Now that you’ve learned why NLP can be such a great asset for your business to have as previously mentioned in the second episode of our #NovemberNLP series, let’s dig deeper about NLP’s process, tasks, and techniques.
NLP works by turning the human language in the form of spoken or written text into something a machine can understand. However, analysing the human language was never—and never will be—an easy task. Every language has their own syntactic and semantic rules—a specific trait that’s already so difficult to make sense of, even for us humans—not to mention that there are currently more than 6,000 known variety of languages in the world.
So, how is it possible for NLP tools to possess the exact same ability humans have in terms of understanding and analysing the complex concepts of human language?
Well, the very first thing data scientists must do for NLP tools to work is separating the human language in context into fragments using text vectorization. This is the only way machines can learn to decipher our complex language and proceed to analyse the grammatical structures of each sentence and understand the meaning of each word. Then, these machines are trained to perform specific tasks using either a rule-based approach or machine learning algorithms.
In the rule-based approach, machines rely solely on the grammatical rules that were manually created by linguistic experts or knowledge engineers to solve NLP problems. This approach was the pioneer of basically all NLP algorithms—and is still commonly used up until now.
Machine learning algorithms, oppositely, rely on statistical methods and learn to perform tasks based on the data or examples that were previously fed to them. However, there’s no need for data scientists to define the rules manually. These machines can be trained to make associations between an input and its corresponding output then proceed to use statistical analysis methods to build their own “knowledge bank”—of which they will refer to when making future predictions of new data.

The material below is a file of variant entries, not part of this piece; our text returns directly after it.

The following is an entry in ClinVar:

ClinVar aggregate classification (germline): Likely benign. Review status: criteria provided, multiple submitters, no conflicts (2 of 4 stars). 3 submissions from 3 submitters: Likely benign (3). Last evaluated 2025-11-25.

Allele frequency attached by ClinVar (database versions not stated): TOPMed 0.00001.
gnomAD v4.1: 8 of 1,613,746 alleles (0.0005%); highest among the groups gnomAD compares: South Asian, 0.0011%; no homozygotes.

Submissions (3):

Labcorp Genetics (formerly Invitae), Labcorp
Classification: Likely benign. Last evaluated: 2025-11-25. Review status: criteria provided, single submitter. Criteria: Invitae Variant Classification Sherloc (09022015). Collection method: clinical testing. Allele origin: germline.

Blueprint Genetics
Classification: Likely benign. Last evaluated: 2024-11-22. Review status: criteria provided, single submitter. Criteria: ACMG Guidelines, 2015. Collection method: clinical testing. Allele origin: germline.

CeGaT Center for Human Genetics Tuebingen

The most popular implementation of NLP algorithms is to perform a sentiment analysis of social media conversations—just like what we do here at Sonar Platform. We train machine learning models to understand the nuance of opinion within a certain text and proceed to automatically classify them as one of the three basic mood categories—positive, negative, or neutral.
Now, we can all agree that there’s certainly no way machines can analyse human language without involving a thorough syntactic and semantic analysis. Syntactic analysis defines the dependency and relationship between words, while semantic analysis identifies the meaning of language. However, the struggle to accurately assess the ambiguity, polysemy, and vagueness in the human language makes semantic-related analysis very complicated and challenging in NLP. On our next blog, we will be discussing about the main NLP tasks and techniques in syntactic and semantic analysis comprehensively.
If you have any questions regarding how Sonar particularly uses NLP in our products and services to gain actionable insights that can benefit you and your business, please feel free to reach us.